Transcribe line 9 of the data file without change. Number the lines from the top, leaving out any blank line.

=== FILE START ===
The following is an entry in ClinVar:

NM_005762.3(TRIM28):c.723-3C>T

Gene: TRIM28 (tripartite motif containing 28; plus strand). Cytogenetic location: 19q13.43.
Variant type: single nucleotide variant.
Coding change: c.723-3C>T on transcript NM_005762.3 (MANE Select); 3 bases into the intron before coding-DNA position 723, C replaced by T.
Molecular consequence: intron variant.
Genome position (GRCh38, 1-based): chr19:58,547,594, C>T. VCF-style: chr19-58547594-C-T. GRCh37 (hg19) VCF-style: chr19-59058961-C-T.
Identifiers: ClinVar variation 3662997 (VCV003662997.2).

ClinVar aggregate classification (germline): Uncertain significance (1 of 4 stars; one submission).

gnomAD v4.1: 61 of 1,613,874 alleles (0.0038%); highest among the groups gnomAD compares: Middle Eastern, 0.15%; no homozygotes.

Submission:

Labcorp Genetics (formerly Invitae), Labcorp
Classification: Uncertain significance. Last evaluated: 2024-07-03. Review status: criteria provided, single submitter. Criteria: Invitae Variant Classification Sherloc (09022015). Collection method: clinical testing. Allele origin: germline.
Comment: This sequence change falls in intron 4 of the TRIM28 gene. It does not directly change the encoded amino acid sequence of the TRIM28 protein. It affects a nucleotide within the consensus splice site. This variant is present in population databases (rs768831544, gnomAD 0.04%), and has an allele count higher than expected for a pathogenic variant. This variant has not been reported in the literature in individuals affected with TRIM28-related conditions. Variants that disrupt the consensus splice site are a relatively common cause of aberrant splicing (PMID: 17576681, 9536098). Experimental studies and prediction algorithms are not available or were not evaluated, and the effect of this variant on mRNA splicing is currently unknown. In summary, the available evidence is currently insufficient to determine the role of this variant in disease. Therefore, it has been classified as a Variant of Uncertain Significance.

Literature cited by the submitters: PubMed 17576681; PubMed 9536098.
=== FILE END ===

ClinVar aggregate classification (germline): Uncertain significance (1 of 4 stars; one submission).